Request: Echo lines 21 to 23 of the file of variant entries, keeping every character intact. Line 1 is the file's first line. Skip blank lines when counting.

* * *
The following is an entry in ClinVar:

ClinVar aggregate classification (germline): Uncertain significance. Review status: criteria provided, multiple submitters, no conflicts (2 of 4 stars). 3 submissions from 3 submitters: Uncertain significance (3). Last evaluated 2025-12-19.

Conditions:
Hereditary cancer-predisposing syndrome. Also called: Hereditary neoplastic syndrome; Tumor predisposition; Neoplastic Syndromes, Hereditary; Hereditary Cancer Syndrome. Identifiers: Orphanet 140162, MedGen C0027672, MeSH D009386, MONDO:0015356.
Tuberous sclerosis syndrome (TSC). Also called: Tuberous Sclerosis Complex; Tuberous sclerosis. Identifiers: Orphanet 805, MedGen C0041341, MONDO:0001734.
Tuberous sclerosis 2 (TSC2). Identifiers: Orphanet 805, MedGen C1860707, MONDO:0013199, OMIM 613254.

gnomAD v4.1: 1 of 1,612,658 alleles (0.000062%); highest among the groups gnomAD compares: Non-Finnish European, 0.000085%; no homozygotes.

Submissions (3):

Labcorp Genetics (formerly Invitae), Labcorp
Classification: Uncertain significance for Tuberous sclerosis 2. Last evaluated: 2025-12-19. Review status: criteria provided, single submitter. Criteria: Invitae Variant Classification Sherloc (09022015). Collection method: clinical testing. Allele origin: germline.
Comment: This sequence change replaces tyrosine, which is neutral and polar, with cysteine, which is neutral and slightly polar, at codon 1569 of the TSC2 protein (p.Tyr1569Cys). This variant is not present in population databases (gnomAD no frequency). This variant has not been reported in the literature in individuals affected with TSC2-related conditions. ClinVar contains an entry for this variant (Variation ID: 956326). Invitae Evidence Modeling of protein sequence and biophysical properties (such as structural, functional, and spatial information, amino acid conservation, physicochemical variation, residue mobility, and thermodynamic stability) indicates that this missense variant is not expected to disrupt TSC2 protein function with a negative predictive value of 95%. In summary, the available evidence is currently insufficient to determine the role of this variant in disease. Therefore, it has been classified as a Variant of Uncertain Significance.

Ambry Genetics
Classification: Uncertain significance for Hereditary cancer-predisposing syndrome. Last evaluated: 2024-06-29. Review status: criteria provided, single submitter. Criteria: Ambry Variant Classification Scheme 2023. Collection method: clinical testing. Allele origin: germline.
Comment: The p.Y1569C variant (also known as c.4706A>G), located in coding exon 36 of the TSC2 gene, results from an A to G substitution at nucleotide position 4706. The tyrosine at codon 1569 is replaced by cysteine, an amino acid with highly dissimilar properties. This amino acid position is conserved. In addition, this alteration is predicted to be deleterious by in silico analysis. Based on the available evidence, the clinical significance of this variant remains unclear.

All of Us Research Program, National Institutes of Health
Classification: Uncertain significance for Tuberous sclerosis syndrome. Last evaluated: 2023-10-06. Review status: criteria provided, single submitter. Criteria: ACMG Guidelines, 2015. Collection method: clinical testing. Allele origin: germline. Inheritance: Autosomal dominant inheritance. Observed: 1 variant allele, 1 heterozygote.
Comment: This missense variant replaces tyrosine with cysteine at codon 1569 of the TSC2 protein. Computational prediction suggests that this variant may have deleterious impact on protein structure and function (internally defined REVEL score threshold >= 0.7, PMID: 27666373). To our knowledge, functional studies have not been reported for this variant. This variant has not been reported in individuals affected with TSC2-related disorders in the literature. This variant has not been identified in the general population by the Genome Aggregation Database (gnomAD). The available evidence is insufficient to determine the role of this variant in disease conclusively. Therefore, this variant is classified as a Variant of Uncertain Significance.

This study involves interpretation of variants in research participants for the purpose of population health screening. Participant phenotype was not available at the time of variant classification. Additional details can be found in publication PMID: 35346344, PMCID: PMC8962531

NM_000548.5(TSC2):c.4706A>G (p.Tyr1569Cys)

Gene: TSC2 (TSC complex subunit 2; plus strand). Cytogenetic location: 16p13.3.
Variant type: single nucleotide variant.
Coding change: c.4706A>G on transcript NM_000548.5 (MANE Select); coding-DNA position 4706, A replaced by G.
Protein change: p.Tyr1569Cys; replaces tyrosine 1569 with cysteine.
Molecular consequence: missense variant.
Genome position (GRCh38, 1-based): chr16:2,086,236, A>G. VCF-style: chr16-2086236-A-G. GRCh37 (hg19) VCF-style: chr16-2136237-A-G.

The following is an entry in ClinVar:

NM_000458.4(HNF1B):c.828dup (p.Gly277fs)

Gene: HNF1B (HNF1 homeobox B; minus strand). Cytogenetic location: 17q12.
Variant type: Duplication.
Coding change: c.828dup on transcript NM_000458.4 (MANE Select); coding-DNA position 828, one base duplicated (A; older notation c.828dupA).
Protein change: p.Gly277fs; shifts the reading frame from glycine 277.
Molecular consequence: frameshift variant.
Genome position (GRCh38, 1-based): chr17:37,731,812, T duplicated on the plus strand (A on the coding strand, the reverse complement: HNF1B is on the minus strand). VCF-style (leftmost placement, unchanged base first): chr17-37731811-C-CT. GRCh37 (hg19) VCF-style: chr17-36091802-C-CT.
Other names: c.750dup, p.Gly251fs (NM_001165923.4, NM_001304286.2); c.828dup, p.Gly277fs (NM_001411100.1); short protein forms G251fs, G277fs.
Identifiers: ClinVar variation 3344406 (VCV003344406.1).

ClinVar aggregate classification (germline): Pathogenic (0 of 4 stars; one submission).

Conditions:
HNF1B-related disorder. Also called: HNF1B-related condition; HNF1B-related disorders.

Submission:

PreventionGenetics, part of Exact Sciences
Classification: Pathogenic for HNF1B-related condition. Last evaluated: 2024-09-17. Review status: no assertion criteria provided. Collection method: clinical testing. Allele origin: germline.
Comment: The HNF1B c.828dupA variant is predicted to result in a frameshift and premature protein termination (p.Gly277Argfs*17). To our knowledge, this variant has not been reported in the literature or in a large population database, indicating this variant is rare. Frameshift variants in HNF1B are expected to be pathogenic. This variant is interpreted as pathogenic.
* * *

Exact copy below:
Variant type: single nucleotide variant.
Coding change: c.4706A>G on transcript NM_000548.5 (MANE Select); coding-DNA position 4706, A replaced by G.
Protein change: p.Tyr1569Cys; replaces tyrosine 1569 with cysteine.